Navigating through the menus on the D2 is a simple task. There are three sets of user menus on the D2 setup screen; Initial Setting, Video Setting, and Audio Setting. Note that changing Video Setting may result in picture loss if you happen to disable the output you are currently viewing. Don't forget to use the TV Mode button if this should occur.

The Initial Setting menu has five items (VCD PBC, DVD parental Level, TV Type, Change Password and Firmware Revision). The VCD PBC set the playback control for video CDs. The DVD Parental Level can be set to 1-8 or off. The user can select the TV Type to be 4:3 Letterbox, 4:3 Pan and Scan or 16:9. The Password defaults to "0000", but can be changed here. Finally, the Firmware Revision is displayed for the user to see in the event an update might be desired.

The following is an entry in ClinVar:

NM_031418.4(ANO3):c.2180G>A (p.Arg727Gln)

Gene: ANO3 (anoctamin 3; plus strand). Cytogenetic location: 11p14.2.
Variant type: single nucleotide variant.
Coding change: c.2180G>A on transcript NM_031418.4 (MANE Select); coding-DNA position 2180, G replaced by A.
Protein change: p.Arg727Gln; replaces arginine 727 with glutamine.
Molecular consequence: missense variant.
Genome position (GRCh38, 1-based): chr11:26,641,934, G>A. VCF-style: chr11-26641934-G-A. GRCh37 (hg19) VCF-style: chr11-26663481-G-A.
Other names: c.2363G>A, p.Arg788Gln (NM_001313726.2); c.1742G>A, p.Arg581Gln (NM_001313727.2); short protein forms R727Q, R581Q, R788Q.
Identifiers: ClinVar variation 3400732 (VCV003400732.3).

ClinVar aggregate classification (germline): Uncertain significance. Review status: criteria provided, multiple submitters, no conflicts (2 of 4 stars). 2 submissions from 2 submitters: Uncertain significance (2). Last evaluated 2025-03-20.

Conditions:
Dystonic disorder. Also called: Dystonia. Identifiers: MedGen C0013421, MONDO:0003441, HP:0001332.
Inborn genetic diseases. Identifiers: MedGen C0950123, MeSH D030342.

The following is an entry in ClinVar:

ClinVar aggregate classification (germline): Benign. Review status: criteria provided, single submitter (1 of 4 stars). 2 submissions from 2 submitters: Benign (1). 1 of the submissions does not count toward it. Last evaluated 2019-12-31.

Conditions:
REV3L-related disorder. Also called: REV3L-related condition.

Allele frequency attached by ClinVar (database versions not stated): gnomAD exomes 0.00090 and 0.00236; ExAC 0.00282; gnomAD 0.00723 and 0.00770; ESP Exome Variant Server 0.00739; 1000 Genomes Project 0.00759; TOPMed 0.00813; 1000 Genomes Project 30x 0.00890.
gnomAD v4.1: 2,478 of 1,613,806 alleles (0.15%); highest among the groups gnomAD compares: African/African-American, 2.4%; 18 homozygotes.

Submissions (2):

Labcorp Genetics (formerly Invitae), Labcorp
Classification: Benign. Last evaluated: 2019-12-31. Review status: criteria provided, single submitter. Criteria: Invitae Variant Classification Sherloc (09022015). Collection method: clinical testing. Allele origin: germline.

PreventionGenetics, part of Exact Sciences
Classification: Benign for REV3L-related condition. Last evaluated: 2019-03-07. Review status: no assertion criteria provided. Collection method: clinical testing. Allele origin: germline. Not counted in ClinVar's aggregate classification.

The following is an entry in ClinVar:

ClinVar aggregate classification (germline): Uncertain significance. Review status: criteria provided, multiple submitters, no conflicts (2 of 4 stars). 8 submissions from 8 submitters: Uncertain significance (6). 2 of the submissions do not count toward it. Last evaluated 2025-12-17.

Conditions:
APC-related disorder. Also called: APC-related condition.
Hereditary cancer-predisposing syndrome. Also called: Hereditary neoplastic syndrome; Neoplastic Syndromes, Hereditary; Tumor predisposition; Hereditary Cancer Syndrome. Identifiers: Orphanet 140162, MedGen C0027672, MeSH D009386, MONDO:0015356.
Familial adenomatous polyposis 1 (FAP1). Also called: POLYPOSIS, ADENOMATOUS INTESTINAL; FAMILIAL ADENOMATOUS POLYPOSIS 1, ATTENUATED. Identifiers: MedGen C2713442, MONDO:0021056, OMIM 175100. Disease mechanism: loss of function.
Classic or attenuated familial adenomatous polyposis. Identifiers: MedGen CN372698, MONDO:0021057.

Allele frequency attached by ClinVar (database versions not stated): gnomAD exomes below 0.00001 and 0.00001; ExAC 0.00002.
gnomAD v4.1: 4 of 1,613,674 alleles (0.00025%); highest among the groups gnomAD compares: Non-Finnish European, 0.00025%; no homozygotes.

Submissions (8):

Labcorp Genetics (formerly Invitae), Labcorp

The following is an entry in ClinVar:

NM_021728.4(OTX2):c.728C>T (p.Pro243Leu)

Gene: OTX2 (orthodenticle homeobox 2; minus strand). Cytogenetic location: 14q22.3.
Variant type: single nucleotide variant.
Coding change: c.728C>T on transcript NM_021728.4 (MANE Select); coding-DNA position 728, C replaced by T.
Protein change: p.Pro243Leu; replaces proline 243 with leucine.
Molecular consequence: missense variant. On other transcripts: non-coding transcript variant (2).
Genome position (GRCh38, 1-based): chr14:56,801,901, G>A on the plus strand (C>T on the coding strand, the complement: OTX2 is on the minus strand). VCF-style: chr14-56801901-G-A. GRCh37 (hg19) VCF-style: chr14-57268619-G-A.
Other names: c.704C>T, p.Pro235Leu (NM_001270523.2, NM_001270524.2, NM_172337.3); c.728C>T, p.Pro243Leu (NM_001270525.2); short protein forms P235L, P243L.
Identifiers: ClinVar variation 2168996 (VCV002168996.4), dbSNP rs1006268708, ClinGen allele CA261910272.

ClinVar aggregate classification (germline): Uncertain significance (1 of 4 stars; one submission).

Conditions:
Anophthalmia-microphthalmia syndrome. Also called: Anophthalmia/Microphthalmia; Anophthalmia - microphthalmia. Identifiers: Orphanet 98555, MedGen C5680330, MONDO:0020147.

The Video Setting menu controls the three sets of video outputs. The HD DVI Out submenu selects from 480p, 720p, 1080i, 852x480 and Off. The allows for 1:1 pixel mapping with compatible displays for improved picture quality. The HD YPbPr Out submenu select from 480p, 720p, 1080i and Off. The 720p and 1080i modes only work with non-protected content when using the analog component outputs. The TV Out submenu defines whether the composite/s-video outputs are active or the component video output are active. Enabling the DVI or component outputs will turn off the composite/s-video outputs.

The Audio Setting menu controls the analog and digital outputs on the player. The Analog/DPCM setting turns on the analog outputs. The Encoded Digital setting sends out Dolby Digital or DTS bitstreams to an outboard processor or receiver.

The Bravo D2 also includes a DVI Custom Setting screen so that users can adjust the DVI parameters for their particular display. This feature offers flexibility for different display products. Once the parameters are entered, the data is stored in the unit's memory. However, the parameter settings are not intuitive and may require that the user contect V Inc. technical support for specific display information.